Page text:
Protest movement seeks to end Saudi Arabia law requiring women have permission of a male guardian to travel, marry or do other fundamental tasks
The Guardian (26.09.2016) – http://bit.ly/2dmQGWN – Thousands of Saudis have signed an online petition calling for the government to abolish the country’s guardianship system, which prevents women from engaging in fundamental tasks without the permission of a male relative.
“Women should be treated as a full citizen,” said activist Aziza Al-Yousef who, along with other activists, has been fighting against the guardianship system for a decade.
“This is not only a women’s issue, this is also putting pressure on normal men … this is not an issue for women only,” she told the Guardian.
Under Saudi law, women require the permission of a male guardian to travel, marry, or exit prison and it may be needed to be granted employment or access to healthcare.
A guardian is typically a woman’s father or her husband if she is married; a widow may have to seek permission from her son if she has no other men of age in her life.
But in recent years, a growing protest movement has sought to end the system. Yousef and other prominent activists started holding workshops and performing studies on the religious validity of the guardianship system five years ago. The campaign picked up steam this summer after Human Rights Watch (HRW) released a blistering report on the system.
The report gave birth to a hashtag #IAmMyOwnGuardian, which spread awareness on the issue.
Hala Aldosari, researcher in women’s health, who wrote the petition and worked on the HRW report, said the hashtag gained support among women of all ages and backgrounds.
On the two days leading up to the petition, an estimated 2,500 women sent direct telegrams to the Saudi King’s office imploring him to end the guardianship system. The petition racked up 14,682 signatures after promoting it on Twitter, Aldosari said.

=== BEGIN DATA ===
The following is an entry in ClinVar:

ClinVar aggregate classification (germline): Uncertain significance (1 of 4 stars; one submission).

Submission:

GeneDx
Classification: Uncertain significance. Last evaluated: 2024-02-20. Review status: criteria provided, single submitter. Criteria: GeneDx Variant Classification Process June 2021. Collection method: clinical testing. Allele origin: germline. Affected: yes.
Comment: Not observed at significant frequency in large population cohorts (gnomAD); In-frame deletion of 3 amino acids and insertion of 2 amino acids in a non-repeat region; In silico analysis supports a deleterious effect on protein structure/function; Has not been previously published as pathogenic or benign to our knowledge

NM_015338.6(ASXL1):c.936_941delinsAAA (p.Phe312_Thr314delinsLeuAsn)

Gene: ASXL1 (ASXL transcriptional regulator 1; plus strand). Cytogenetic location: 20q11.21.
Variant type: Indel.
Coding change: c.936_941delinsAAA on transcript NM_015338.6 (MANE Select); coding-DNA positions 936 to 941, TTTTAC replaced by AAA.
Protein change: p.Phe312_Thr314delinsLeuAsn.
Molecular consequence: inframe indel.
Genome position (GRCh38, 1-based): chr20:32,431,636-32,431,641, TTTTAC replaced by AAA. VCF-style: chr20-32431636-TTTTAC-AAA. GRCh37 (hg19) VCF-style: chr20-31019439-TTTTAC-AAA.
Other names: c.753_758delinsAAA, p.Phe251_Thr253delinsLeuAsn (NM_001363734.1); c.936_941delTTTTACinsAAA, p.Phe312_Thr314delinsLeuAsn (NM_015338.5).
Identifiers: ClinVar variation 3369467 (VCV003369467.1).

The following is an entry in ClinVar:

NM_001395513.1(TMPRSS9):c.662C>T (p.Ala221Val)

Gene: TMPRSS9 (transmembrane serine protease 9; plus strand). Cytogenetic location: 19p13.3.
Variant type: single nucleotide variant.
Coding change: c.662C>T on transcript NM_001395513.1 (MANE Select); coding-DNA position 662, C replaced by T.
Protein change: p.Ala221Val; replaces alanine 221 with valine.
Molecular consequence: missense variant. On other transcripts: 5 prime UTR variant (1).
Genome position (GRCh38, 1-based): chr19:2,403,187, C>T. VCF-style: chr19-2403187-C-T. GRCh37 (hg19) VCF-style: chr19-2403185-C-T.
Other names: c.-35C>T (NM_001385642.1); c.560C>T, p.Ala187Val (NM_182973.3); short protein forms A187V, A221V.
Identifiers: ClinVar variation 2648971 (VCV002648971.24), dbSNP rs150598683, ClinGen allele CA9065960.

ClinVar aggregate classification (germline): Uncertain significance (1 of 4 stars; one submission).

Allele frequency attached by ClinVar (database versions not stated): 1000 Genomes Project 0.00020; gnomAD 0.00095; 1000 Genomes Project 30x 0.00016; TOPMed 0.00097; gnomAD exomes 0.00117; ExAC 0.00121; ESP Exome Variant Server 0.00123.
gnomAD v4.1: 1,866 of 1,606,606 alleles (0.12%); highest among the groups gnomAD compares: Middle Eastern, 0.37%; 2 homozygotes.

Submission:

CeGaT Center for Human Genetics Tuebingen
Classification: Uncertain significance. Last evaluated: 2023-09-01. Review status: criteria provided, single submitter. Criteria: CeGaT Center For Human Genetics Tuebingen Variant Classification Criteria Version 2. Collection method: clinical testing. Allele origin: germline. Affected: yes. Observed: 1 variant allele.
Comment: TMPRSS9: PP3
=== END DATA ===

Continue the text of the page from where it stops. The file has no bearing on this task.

Saudi Arabia’s government agreed to abolish the guardianship system twice – in 2009 and 2013 – after a review by the United Nation’s Human Rights Council. It instituted some reforms by, for instance, making it easier for women to work, appointing women to the King’s advisory board, and allowing women to vote and run as candidates in municipal elections. However, these reforms had limitations and stopped short of providing women basic rights.
Earlier this year, the government outlined its Vision 2030, an economic plan to reduce the country’s dependency on oil, which called for more involvement of women in the labor market. However, the guardianship system runs counter to that, as some employers require women to submit permission from their guardians. Engaging Saudi women in the economy is vital as they currently outnumber men in higher education and will be key to weaning the country off oil.
According to Hamid M Khan, deputy director of The Rule of Law Collaborative at the University of South Carolina, many members of the Saudi royal family are open to the idea of reform but senior clerics in the country – whose approval would likely be needed to deconstruct the system – are averse to change.
“Many in the royal family – not all but there is a significant number in the royal family – actually view this is as a bit exhausting,” Khan said.
According to Khan, the law stems from an understanding of the Qu’ran which dictates classes of males which one is forbidden to marry. Some Islamic jurisprudence scholars have made the case that any woman should be accompanied by a guardian when in the presence of any man not on that list.
“This notion of guardianship is not necessarily embedded in the Qur’an but it’s based upon the jurist view that there are certain patriarchal understandings about the necessity of guarding a woman from these men,” Khan explained. Beyond laws dictating marriage contracts, no other Muslim majority country employs guardianship laws similar to Saudi Arabia’s.
Yousef said some prominent Saudi clerics have also signed the petition, to indicate their belief that the system is not derived from Islamic law. Aldosari said that many more clerics came out after the 26 October 2013 movement, where Saudi women pushed for the right to drive.
“They all declared that this is not religion, this is all government rules and it should be changed,” Yousef said.